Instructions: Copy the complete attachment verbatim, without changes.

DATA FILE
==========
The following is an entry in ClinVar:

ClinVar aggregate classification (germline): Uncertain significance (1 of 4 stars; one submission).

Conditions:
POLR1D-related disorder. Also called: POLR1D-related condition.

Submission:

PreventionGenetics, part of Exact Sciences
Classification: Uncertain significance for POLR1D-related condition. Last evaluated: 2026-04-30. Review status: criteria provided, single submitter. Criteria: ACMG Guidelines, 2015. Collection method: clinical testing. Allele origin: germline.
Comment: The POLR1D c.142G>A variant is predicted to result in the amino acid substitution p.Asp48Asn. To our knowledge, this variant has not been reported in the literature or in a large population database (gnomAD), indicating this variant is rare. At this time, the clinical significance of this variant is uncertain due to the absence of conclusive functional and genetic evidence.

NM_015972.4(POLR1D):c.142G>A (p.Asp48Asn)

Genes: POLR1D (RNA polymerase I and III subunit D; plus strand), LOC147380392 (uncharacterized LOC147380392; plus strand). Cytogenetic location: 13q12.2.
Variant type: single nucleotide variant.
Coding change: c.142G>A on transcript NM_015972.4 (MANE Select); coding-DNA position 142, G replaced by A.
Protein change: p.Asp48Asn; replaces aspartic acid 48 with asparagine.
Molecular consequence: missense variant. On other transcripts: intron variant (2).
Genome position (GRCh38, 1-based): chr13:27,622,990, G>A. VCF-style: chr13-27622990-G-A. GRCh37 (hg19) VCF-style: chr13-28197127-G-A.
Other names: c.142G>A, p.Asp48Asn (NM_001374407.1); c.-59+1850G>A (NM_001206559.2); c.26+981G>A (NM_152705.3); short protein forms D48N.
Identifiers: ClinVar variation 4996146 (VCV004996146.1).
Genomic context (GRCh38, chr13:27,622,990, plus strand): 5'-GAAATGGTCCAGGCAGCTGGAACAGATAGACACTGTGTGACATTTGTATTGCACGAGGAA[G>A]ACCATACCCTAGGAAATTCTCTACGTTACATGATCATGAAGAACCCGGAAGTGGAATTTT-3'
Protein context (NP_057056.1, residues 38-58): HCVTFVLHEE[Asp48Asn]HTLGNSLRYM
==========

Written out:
The following is an entry in ClinVar:

ClinVar aggregate classification (germline): Uncertain significance (1 of 4 stars; one submission).

Conditions:
POLR1D-related disorder. Also called: POLR1D-related condition.

Submission:

PreventionGenetics, part of Exact Sciences
Classification: Uncertain significance for POLR1D-related condition. Last evaluated: 2026-04-30. Review status: criteria provided, single submitter. Criteria: ACMG Guidelines, 2015. Collection method: clinical testing. Allele origin: germline.
Comment: The POLR1D c.142G>A variant is predicted to result in the amino acid substitution p.Asp48Asn. To our knowledge, this variant has not been reported in the literature or in a large population database (gnomAD), indicating this variant is rare. At this time, the clinical significance of this variant is uncertain due to the absence of conclusive functional and genetic evidence.

NM_015972.4(POLR1D):c.142G>A (p.Asp48Asn)

Genes: POLR1D (RNA polymerase I and III subunit D; plus strand), LOC147380392 (uncharacterized LOC147380392; plus strand). Cytogenetic location: 13q12.2.
Variant type: single nucleotide variant.
Coding change: c.142G>A on transcript NM_015972.4 (MANE Select); coding-DNA position 142, G replaced by A.
Protein change: p.Asp48Asn; replaces aspartic acid 48 with asparagine.
Molecular consequence: missense variant. On other transcripts: intron variant (2).
Genome position (GRCh38, 1-based): chr13:27,622,990, G>A. VCF-style: chr13-27622990-G-A. GRCh37 (hg19) VCF-style: chr13-28197127-G-A.
Other names: c.142G>A, p.Asp48Asn (NM_001374407.1); c.-59+1850G>A (NM_001206559.2); c.26+981G>A (NM_152705.3); short protein forms D48N.
Identifiers: ClinVar variation 4996146 (VCV004996146.1).
Genomic context (GRCh38, chr13:27,622,990, plus strand): 5'-GAAATGGTCCAGGCAGCTGGAACAGATAGACACTGTGTGACATTTGTATTGCACGAGGAA[G>A]ACCATACCCTAGGAAATTCTCTACGTTACATGATCATGAAGAACCCGGAAGTGGAATTTT-3'
Protein context (NP_057056.1, residues 38-58): HCVTFVLHEE[Asp48Asn]HTLGNSLRYM